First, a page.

Huge crowds of pro-lifers rallied Sunday in Slovakia to urge their government to protect unborn babies from abortion.
The enthusiasm comes as leaders in the eastern European nation debate whether to limit abortions to about eight weeks, after an unborn baby’s heartbeat is detectable, or prohibit them entirely, Reuters reports.
Slovakia, a predominantly Catholic nation, allows abortions for any reason up to 12 weeks of pregnancy and up to 24 weeks when there are health problems. The pro-abortion law was enacted when communists controlled the country.
On Sunday, about 50,000 pro-life Slovaks attended the National March for Life in the capital of Bratislava, organizers estimated, according to AFP. They urged politicians to pass protections for unborn babies and provide more support to pregnant and parenting families.
“We want freedom for unborn children, so that they can live freely their human life,” pro-life leader Marek Michalcik said during the march, according to the report.
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Catholic Archbishop Stanislav Zvolensky of Bratislava also spoke at the event. He told pro-life advocates to remember that life is a gift, the reports continued.
“Man did not give himself life; it is a gift given to him,” Zvolensky said.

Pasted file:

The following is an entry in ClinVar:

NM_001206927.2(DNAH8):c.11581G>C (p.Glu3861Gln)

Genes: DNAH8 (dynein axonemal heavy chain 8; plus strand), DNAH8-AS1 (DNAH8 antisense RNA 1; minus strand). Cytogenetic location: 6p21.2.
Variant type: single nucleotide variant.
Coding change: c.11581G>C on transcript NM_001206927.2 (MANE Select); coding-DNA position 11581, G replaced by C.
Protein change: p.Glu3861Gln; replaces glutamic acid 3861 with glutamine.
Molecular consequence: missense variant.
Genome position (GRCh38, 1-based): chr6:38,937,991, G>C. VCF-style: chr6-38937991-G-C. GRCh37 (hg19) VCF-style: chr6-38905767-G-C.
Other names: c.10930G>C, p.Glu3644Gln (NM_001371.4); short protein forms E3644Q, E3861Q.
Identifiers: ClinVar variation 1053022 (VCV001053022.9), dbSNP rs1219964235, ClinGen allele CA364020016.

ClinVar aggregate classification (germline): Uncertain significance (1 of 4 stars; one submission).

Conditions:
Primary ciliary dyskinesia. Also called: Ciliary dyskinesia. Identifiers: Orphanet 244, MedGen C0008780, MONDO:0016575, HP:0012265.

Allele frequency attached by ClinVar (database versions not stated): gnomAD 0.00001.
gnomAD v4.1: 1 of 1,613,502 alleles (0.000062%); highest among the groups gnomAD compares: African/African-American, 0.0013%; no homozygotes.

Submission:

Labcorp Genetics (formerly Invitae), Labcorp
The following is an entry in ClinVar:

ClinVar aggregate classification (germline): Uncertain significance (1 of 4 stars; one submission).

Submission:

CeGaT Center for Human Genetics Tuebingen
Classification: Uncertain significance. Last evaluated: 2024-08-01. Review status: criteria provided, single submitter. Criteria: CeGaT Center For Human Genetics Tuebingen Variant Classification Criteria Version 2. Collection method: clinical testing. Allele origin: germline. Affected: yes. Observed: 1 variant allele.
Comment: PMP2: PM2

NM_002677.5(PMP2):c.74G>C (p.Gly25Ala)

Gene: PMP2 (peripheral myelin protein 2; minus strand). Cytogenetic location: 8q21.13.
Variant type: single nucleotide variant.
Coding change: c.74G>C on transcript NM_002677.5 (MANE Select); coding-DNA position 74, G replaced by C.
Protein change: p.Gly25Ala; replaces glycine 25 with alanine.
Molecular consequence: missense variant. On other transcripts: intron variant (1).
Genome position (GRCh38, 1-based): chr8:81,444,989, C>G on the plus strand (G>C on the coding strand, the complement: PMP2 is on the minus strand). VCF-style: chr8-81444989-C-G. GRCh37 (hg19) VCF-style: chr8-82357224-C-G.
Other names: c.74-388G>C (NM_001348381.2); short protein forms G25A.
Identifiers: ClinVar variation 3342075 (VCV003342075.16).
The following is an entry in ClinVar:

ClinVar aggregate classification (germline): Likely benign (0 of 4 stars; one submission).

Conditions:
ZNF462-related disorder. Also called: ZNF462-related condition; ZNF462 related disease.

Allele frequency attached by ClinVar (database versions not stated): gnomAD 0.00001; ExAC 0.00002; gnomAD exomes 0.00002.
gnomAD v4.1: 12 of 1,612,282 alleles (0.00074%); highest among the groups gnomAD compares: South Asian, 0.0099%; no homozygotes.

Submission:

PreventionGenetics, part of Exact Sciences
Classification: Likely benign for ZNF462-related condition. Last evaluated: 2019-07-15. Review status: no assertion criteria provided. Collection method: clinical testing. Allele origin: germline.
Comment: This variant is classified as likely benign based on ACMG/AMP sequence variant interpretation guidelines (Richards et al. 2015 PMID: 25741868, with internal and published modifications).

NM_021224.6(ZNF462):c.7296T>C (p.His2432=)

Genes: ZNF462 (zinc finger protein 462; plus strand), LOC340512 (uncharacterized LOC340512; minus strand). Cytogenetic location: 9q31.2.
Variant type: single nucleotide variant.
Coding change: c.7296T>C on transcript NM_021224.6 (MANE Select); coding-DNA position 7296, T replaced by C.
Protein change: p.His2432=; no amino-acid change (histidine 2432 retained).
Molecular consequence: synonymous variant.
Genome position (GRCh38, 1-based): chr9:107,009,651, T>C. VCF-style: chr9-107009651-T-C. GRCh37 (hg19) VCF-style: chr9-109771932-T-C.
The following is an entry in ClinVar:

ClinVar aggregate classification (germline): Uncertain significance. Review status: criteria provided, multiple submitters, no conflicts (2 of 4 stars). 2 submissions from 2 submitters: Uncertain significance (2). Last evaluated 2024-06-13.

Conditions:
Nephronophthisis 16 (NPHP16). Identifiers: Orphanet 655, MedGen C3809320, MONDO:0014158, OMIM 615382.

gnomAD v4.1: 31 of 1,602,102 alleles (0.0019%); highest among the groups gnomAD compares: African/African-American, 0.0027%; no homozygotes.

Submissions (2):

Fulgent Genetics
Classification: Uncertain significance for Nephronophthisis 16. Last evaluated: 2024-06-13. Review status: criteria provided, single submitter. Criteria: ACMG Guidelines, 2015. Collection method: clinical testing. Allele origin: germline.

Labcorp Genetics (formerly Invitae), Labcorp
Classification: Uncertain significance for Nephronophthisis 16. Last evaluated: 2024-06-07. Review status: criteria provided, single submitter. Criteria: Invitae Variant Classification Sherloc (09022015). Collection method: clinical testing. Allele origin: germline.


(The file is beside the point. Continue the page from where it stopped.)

Reuters reports many in the crowd held signs declaring, “A human is human regardless of size” and “Who kills an unborn child kills the future of the nation.”
Euractiv reports the socially conservative Smer currently is the ruling party in Slovakia, but elections are slated for February 2020. It is not clear if pro-life legislation will move forward this fall, but the huge turnout at the pro-life march is a sign of hope.
Abortions are down drastically in the country. In 2018, there were 7,350 abortions reported, compared to more than 20,000 in 1997, according to the Slovakia Statistical Office.
Most European countries allow unborn babies to be aborted for any reason up to 12 weeks of pregnancy. Northern Ireland and Malta still protect unborn babies from abortion, and Ireland legalized abortions earlier this year. However, pro-life countries are facing intense international pressure from some of the world’s richest men to legalize abortion on demand.